Any common article-related issues should certainly be of interest to any serious Article submitter.

Research is good, but first hand knowledge is better…

Clive Anderson

Comment provided August 27, 2009 at 4:57 PM


Claire Perruccio writes:

Loved the article. Put the blog in my bookmarks. Looking forward to future blogs. This was very insiteful.

Comment provided August 27, 2009 at 9:02 PM


Shirley Bass writes:

Penny, thanks for the learning experience.

There’s always room for improvement in anything we do.

And I’m looking forward to the entire series.

Comment provided August 27, 2009 at 9:50 PM


Lance Winslow writes:

You must have a lot of “patients” and yes, I meant it both ways!

Comment provided August 27, 2009 at 11:37 PM


Gerry Faehrmann writes:

Penny, I read from time to time articles written by people with English as their Second Language, and I have to say that the standard that gets through with poor spelling and grammar is atrocious.

I think some of your editors are letting you down with the sub-standard articles getting through.

Next time I see a poorly written article I will let you know.

Comment provided August 28, 2009 at 1:35 AM


Sonny Dinger writes:

HI Penny,
thanks for such good information, I enjoy checking all my
misspelled words, ha , I did pay attention some in class,
thanks again,

Comment provided August 28, 2009 at 5:06 AM



Willox Perez,

Offer your tips! It’s not promotional to offer your experience and provide those tips in your article. This is what we and your readers are looking for. Where it becomes promotional is when you add your name or link after the tips or you gun for the gold by adding your company name in those tips.

You also don’t want to tease in your tips. eg, Don’t tell your readers that you are going to give them 3 tips to success and only give them teaser language that ultimately leads to the resource box. You risk losing your credibility and trust with your reader when they feel like they HAVE to go to your site to get what you promised to deliver in your article.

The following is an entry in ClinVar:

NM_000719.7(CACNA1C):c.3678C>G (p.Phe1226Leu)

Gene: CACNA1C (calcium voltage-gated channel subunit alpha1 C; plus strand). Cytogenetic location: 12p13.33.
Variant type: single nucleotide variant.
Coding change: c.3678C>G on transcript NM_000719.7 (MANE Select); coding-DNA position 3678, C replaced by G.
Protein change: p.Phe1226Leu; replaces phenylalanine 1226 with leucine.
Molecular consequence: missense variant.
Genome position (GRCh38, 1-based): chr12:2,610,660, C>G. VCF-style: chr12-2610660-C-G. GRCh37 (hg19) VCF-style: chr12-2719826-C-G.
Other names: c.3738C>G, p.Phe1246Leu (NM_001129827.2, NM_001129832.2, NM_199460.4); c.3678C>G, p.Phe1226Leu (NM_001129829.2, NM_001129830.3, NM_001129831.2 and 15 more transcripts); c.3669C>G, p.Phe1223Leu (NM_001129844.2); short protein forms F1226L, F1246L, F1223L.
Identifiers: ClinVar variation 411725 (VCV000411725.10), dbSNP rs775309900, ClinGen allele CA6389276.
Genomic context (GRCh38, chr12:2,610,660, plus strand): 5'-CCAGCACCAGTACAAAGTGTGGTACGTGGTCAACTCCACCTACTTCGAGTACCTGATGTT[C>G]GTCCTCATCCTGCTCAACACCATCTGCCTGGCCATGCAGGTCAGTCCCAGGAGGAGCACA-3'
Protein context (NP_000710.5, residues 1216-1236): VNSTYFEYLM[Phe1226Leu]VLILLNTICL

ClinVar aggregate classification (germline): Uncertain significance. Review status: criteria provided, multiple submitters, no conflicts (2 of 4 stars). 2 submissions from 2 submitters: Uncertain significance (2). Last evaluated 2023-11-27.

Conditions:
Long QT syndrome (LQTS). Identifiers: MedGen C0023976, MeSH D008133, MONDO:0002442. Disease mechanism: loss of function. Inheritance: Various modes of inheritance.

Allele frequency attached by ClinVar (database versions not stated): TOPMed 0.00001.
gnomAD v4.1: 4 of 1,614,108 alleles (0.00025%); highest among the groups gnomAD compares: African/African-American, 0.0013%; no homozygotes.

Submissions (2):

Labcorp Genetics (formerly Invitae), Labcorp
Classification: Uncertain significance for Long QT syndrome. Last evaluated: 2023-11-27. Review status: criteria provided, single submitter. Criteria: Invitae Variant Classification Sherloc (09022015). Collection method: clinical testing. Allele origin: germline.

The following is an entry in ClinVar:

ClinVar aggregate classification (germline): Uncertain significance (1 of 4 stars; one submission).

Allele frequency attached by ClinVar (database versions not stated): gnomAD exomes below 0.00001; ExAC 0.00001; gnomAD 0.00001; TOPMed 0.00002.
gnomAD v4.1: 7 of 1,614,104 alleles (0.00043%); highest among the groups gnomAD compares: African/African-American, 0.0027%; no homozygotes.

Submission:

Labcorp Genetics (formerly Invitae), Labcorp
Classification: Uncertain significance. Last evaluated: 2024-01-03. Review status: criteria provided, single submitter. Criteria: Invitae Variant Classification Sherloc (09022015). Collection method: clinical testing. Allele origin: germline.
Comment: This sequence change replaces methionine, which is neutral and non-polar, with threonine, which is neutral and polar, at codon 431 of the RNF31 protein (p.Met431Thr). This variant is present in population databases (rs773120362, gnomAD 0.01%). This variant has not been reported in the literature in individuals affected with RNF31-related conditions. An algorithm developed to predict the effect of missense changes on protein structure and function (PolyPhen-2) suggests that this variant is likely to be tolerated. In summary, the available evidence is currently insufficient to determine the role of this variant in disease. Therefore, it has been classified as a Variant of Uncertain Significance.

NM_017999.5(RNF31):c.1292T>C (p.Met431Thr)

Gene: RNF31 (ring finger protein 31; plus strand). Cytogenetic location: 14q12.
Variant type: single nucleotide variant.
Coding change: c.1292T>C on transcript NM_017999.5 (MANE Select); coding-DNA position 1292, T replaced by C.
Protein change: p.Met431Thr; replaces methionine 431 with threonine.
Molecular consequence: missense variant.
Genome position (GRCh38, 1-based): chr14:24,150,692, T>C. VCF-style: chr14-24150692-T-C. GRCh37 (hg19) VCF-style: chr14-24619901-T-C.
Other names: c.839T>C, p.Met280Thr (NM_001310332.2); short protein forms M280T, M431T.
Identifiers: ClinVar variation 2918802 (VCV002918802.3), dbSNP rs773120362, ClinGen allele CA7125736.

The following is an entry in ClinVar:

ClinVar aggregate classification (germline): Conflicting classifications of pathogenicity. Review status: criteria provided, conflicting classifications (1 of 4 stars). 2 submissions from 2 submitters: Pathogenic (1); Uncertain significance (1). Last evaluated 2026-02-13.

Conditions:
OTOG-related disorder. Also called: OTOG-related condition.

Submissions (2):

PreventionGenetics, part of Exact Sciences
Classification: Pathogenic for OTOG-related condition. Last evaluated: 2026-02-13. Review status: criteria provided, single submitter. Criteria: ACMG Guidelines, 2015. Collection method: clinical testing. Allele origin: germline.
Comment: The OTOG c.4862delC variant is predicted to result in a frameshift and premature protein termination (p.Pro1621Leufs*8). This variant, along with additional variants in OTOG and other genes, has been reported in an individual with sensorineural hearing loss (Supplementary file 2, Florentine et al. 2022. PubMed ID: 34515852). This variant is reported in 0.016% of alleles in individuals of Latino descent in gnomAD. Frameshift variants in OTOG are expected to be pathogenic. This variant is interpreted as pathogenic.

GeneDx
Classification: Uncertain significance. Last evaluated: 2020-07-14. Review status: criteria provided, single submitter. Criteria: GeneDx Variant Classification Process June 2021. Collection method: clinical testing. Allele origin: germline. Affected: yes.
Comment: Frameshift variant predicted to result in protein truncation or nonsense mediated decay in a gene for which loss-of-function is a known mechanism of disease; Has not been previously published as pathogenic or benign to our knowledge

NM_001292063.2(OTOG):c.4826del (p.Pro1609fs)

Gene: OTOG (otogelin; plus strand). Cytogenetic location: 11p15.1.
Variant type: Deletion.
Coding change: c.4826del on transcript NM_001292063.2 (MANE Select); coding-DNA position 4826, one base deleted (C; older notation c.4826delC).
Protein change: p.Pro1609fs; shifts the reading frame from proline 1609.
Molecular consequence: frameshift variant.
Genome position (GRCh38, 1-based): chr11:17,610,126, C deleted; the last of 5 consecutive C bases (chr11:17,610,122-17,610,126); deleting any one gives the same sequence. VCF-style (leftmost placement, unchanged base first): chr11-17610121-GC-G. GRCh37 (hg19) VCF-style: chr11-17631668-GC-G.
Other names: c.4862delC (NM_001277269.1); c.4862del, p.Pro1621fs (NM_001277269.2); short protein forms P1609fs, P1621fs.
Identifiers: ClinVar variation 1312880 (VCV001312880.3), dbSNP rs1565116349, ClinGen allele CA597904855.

Comment provided August 28, 2009 at 8:52 AM


Pallavi Pandit writes:

Thanks Penny, That was useful information.

I do agree that question #3 was really atrocious with spellings and grammar.

However, it is not right to assume that countries with English as their second language need ‘help’ with it. I know a LOT of people with English as their second language to have much better writing skills than many people with English as their first language. No offense intended at all. But I thought it was time that someone brought this up.

Warmest Regards,

Comment provided August 28, 2009 at 10:04 AM



Pallavi Pandit,

You’re right. This tip is not just for those that don’t speak or write with English being their primary language. It is for everyone.

This was not an assumption on my part but rather a recommendation or after thought for those who did not think of it before. The intention was not one-sided. :)

Grammar/Spelling is something everyone should look for and the last thing that should be reviewed again prior to submitting an article. If you need help with it, you should not hesitate to ask someone who is better at it than you. It only makes you look better! Two spell/grammar checks is better than one.